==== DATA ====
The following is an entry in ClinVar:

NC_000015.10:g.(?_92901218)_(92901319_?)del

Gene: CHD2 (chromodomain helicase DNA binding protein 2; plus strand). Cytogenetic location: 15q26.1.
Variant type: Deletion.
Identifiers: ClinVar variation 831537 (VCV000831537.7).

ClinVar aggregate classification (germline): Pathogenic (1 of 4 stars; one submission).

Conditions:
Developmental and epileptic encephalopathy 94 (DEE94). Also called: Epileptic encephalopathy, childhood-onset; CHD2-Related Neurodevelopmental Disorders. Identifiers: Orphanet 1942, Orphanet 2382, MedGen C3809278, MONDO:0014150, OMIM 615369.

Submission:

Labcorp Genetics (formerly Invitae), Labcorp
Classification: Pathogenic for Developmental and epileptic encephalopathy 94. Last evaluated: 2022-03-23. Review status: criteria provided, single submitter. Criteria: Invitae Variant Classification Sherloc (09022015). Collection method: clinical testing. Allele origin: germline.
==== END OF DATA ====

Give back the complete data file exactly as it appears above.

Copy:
The following is an entry in ClinVar:

NC_000015.10:g.(?_92901218)_(92901319_?)del

Gene: CHD2 (chromodomain helicase DNA binding protein 2; plus strand). Cytogenetic location: 15q26.1.
Variant type: Deletion.
Identifiers: ClinVar variation 831537 (VCV000831537.7).

ClinVar aggregate classification (germline): Pathogenic (1 of 4 stars; one submission).

Conditions:
Developmental and epileptic encephalopathy 94 (DEE94). Also called: Epileptic encephalopathy, childhood-onset; CHD2-Related Neurodevelopmental Disorders. Identifiers: Orphanet 1942, Orphanet 2382, MedGen C3809278, MONDO:0014150, OMIM 615369.

Submission:

Labcorp Genetics (formerly Invitae), Labcorp
Classification: Pathogenic for Developmental and epileptic encephalopathy 94. Last evaluated: 2022-03-23. Review status: criteria provided, single submitter. Criteria: Invitae Variant Classification Sherloc (09022015). Collection method: clinical testing. Allele origin: germline.